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Secretion of Clostridium difficile toxins A and B requires the holin-like protein TcdE.

Govind R, Dupuy B - PLoS Pathog. (2012)

Bottom Line: A C. difficile tcdE mutant strain grew at the same rate as the wild-type strain, but accumulated a dramatically reduced amount of toxin proteins in the medium.In addition, TcdE did not overtly affect membrane integrity of C. difficile in the presence of TcdA/TcdB.TcdE appears to be the first example of a bacterial protein that releases toxins into the environment by a phage-like system.

View Article: PubMed Central - PubMed

Affiliation: Laboratoire Pathogenèse des Bactéries Anaérobies, Institut Pasteur, Paris, France.

ABSTRACT
The pathogenesis of Clostridium difficile, the major cause of antibiotic-associated diarrhea, is mainly associated with the production and activities of two major toxins. In many bacteria, toxins are released into the extracellular environment via the general secretion pathways. C. difficile toxins A and B have no export signature and their secretion is not explainable by cell lysis, suggesting that they might be secreted by an unusual mechanism. The TcdE protein encoded within the C. difficile pathogenicity locus (PaLoc) has predicted structural features similar to those of bacteriophage holin proteins. During many types of phage infection, host lysis is driven by an endolysin that crosses the cytoplasmic membrane through a pore formed by holin oligomerization. We demonstrated that TcdE has a holin-like activity by functionally complementing a λ phage deprived of its holin. Similar to λ holin, TcdE expressed in Escherichia coli and C. difficile formed oligomers in the cytoplamic membrane. A C. difficile tcdE mutant strain grew at the same rate as the wild-type strain, but accumulated a dramatically reduced amount of toxin proteins in the medium. However, the complemented tcdE mutant released the toxins efficiently. There was no difference in the abundance of tcdA and tcdB transcripts or of several cytoplasmic proteins in the mutant and the wild-type strains. In addition, TcdE did not overtly affect membrane integrity of C. difficile in the presence of TcdA/TcdB. Thus, TcdE acts as a holin-like protein to facilitate the release of C. difficile toxins to the extracellular environment, but, unlike the phage holins, does not cause the non-specific release of cytosolic contents. TcdE appears to be the first example of a bacterial protein that releases toxins into the environment by a phage-like system.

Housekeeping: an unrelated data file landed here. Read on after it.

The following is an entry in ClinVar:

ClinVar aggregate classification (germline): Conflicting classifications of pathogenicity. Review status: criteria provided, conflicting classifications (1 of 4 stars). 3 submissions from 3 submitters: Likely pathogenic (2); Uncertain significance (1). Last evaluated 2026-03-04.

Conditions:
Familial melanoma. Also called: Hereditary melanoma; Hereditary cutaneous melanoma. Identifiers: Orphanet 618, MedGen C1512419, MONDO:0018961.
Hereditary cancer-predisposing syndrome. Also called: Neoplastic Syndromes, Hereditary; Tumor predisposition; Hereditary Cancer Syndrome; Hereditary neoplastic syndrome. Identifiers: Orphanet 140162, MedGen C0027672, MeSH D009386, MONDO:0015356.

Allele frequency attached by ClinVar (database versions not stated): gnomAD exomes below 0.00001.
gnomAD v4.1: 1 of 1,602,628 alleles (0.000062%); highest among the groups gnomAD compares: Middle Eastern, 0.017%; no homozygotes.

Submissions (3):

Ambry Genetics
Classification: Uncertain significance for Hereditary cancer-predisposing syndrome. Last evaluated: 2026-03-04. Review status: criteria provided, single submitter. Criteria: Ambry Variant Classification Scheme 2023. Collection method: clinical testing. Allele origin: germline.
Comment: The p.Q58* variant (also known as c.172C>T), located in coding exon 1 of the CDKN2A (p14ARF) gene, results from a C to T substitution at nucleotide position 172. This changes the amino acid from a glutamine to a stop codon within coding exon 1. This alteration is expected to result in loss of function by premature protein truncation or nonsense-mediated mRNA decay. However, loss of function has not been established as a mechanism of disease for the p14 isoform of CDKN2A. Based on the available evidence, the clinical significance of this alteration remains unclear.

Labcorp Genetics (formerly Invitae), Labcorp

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PaLoc in C. difficile.A. Schematic diagram of PaLoc in toxigenic C. difficile strains. In non-toxigenic strains this region is replaced by a short 115 bp sequence. Arrows indicates the positive regulation of tcdR, tcdB and tcdA by σTcdR. B Predicted topology of TcdE and. λS holin Horizontal black bars represent the relative position of Cys 51 in S105 and Cys 29, 56, 79, 111 and 113 in TcdE.
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ppat-1002727-g001: PaLoc in C. difficile.A. Schematic diagram of PaLoc in toxigenic C. difficile strains. In non-toxigenic strains this region is replaced by a short 115 bp sequence. Arrows indicates the positive regulation of tcdR, tcdB and tcdA by σTcdR. B Predicted topology of TcdE and. λS holin Horizontal black bars represent the relative position of Cys 51 in S105 and Cys 29, 56, 79, 111 and 113 in TcdE.

Mentions: The toxin genes tcdA and tcdB lie within a chromosomal region of 19.6 kb designated the pathogenicity locus (PaLoc) (Figure 1A). The same locus encodes TcdR, an alternative sigma factor that specifically directs transcription from the toxin promoters as well as its own promoter, TcdC, an antagonist of TcdR that prevents the formation of the TcdR-containing RNA polymerase holoenzyme [12], [15], [16], and TcdE, whose function was not known.